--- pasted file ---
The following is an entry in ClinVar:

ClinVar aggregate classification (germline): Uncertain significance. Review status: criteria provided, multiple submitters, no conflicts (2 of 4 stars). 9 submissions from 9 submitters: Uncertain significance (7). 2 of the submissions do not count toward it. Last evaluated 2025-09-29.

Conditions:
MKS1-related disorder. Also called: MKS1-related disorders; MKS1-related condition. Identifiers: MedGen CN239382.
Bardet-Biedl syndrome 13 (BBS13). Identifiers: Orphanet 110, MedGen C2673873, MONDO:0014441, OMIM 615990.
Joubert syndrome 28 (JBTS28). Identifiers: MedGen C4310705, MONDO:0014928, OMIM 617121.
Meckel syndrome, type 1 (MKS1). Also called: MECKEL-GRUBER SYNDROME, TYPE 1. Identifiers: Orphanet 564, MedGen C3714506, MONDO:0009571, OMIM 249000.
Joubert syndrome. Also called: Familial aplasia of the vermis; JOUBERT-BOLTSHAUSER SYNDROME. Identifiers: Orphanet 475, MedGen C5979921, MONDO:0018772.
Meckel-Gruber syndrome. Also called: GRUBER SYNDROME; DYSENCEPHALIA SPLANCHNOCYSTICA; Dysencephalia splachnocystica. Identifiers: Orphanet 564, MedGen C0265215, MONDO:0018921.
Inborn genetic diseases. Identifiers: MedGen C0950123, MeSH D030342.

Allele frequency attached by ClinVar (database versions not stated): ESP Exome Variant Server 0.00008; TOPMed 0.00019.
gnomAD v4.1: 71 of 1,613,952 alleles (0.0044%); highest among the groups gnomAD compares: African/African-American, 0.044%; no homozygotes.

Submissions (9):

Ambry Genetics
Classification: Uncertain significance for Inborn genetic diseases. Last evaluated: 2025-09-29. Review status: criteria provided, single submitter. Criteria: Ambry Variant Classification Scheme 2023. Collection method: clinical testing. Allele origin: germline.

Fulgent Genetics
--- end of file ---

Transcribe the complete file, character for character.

The following is an entry in ClinVar:

ClinVar aggregate classification (germline): Uncertain significance. Review status: criteria provided, multiple submitters, no conflicts (2 of 4 stars). 9 submissions from 9 submitters: Uncertain significance (7). 2 of the submissions do not count toward it. Last evaluated 2025-09-29.

Conditions:
MKS1-related disorder. Also called: MKS1-related disorders; MKS1-related condition. Identifiers: MedGen CN239382.
Bardet-Biedl syndrome 13 (BBS13). Identifiers: Orphanet 110, MedGen C2673873, MONDO:0014441, OMIM 615990.
Joubert syndrome 28 (JBTS28). Identifiers: MedGen C4310705, MONDO:0014928, OMIM 617121.
Meckel syndrome, type 1 (MKS1). Also called: MECKEL-GRUBER SYNDROME, TYPE 1. Identifiers: Orphanet 564, MedGen C3714506, MONDO:0009571, OMIM 249000.
Joubert syndrome. Also called: Familial aplasia of the vermis; JOUBERT-BOLTSHAUSER SYNDROME. Identifiers: Orphanet 475, MedGen C5979921, MONDO:0018772.
Meckel-Gruber syndrome. Also called: GRUBER SYNDROME; DYSENCEPHALIA SPLANCHNOCYSTICA; Dysencephalia splachnocystica. Identifiers: Orphanet 564, MedGen C0265215, MONDO:0018921.
Inborn genetic diseases. Identifiers: MedGen C0950123, MeSH D030342.

Allele frequency attached by ClinVar (database versions not stated): ESP Exome Variant Server 0.00008; TOPMed 0.00019.
gnomAD v4.1: 71 of 1,613,952 alleles (0.0044%); highest among the groups gnomAD compares: African/African-American, 0.044%; no homozygotes.

Submissions (9):

Ambry Genetics
Classification: Uncertain significance for Inborn genetic diseases. Last evaluated: 2025-09-29. Review status: criteria provided, single submitter. Criteria: Ambry Variant Classification Scheme 2023. Collection method: clinical testing. Allele origin: germline.

Fulgent Genetics